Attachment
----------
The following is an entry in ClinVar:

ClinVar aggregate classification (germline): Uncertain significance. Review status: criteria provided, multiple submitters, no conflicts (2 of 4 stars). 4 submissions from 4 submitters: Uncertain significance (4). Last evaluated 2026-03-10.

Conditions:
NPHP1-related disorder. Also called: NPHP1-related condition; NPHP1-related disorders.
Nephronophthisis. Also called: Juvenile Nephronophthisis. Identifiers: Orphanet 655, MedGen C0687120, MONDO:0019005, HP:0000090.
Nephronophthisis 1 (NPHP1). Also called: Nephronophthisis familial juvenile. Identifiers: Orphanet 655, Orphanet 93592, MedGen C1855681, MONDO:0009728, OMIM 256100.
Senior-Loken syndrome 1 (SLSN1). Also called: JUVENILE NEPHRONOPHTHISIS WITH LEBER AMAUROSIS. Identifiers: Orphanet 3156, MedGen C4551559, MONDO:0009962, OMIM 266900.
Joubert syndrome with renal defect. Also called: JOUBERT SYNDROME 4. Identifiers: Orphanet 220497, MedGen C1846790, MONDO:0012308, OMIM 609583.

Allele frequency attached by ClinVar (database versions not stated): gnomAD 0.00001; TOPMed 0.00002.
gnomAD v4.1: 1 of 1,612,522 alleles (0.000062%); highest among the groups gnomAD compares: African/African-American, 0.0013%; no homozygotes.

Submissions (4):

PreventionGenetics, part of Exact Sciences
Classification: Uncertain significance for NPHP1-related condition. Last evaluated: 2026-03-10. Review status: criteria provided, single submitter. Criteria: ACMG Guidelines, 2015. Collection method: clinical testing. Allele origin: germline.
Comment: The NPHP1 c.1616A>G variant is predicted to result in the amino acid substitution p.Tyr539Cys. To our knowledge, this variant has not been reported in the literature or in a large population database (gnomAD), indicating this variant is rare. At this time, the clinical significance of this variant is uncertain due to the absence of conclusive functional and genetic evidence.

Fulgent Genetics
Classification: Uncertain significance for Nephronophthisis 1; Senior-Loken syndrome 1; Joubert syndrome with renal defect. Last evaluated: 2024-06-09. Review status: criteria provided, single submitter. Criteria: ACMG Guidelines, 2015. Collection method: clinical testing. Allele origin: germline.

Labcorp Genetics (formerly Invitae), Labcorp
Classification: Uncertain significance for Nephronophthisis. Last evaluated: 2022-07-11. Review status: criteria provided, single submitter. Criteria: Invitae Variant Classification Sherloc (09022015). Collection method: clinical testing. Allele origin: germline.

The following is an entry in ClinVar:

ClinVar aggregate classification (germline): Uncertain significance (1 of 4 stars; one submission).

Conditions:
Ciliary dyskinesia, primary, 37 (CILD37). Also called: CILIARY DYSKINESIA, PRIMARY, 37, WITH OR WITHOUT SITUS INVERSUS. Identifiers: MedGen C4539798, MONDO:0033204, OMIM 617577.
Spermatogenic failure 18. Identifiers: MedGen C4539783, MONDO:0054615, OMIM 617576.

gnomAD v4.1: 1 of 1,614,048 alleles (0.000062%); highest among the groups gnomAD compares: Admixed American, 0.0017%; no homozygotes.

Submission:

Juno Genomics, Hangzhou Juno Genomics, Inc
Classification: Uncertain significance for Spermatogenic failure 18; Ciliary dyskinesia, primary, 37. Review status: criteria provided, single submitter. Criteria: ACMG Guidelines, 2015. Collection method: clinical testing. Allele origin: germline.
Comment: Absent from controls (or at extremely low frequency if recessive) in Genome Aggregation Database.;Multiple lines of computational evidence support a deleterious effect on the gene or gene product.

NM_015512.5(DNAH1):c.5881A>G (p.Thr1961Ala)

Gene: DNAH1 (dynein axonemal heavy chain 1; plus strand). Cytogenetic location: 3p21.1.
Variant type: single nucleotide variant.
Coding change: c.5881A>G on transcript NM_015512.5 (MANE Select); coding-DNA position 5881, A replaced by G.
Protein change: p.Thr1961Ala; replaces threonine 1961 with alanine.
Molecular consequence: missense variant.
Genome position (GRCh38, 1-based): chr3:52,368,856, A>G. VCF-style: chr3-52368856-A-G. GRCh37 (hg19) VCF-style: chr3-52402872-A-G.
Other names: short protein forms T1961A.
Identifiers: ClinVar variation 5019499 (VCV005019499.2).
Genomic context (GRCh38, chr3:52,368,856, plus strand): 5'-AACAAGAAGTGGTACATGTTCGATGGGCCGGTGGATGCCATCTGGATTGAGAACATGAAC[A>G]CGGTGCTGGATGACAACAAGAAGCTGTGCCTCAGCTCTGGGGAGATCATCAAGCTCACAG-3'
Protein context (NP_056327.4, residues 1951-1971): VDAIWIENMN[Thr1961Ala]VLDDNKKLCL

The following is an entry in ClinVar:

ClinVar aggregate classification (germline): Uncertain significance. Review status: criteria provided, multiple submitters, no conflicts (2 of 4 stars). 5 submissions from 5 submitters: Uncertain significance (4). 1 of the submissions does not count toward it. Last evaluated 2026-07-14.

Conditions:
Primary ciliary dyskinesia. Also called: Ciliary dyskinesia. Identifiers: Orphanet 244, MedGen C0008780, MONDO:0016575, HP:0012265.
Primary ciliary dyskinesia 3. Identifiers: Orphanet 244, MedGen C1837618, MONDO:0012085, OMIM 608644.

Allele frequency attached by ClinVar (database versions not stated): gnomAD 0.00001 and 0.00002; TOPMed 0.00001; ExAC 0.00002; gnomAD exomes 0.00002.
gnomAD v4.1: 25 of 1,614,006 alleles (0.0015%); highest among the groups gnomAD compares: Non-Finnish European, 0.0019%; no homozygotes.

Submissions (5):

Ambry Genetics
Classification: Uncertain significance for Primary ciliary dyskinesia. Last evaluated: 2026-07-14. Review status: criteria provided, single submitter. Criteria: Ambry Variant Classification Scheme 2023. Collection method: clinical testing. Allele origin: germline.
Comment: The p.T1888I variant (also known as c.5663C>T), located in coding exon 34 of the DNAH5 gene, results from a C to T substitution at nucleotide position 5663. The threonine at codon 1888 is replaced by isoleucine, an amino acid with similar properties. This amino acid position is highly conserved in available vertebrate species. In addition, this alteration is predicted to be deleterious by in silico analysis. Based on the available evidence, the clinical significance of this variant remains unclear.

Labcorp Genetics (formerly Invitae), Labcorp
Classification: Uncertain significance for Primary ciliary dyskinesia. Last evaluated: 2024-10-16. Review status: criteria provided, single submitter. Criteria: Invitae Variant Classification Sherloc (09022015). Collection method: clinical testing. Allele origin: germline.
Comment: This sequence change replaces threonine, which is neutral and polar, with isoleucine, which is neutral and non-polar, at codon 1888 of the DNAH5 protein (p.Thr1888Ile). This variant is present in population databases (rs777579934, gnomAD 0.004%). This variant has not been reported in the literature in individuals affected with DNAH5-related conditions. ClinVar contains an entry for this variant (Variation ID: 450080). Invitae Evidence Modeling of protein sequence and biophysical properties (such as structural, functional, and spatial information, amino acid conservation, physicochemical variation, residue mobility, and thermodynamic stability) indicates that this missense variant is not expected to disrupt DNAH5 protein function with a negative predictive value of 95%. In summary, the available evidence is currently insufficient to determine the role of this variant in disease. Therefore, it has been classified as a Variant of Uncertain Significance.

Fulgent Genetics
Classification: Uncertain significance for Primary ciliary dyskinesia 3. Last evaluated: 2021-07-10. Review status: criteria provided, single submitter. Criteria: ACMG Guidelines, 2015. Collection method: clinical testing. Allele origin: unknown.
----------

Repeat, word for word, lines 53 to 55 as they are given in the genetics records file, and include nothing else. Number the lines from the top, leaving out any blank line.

Comment: This sequence change replaces threonine, which is neutral and polar, with isoleucine, which is neutral and non-polar, at codon 1888 of the DNAH5 protein (p.Thr1888Ile). This variant is present in population databases (rs777579934, gnomAD 0.004%). This variant has not been reported in the literature in individuals affected with DNAH5-related conditions. ClinVar contains an entry for this variant (Variation ID: 450080). Invitae Evidence Modeling of protein sequence and biophysical properties (such as structural, functional, and spatial information, amino acid conservation, physicochemical variation, residue mobility, and thermodynamic stability) indicates that this missense variant is not expected to disrupt DNAH5 protein function with a negative predictive value of 95%. In summary, the available evidence is currently insufficient to determine the role of this variant in disease. Therefore, it has been classified as a Variant of Uncertain Significance.

Fulgent Genetics
Classification: Uncertain significance for Primary ciliary dyskinesia 3. Last evaluated: 2021-07-10. Review status: criteria provided, single submitter. Criteria: ACMG Guidelines, 2015. Collection method: clinical testing. Allele origin: unknown.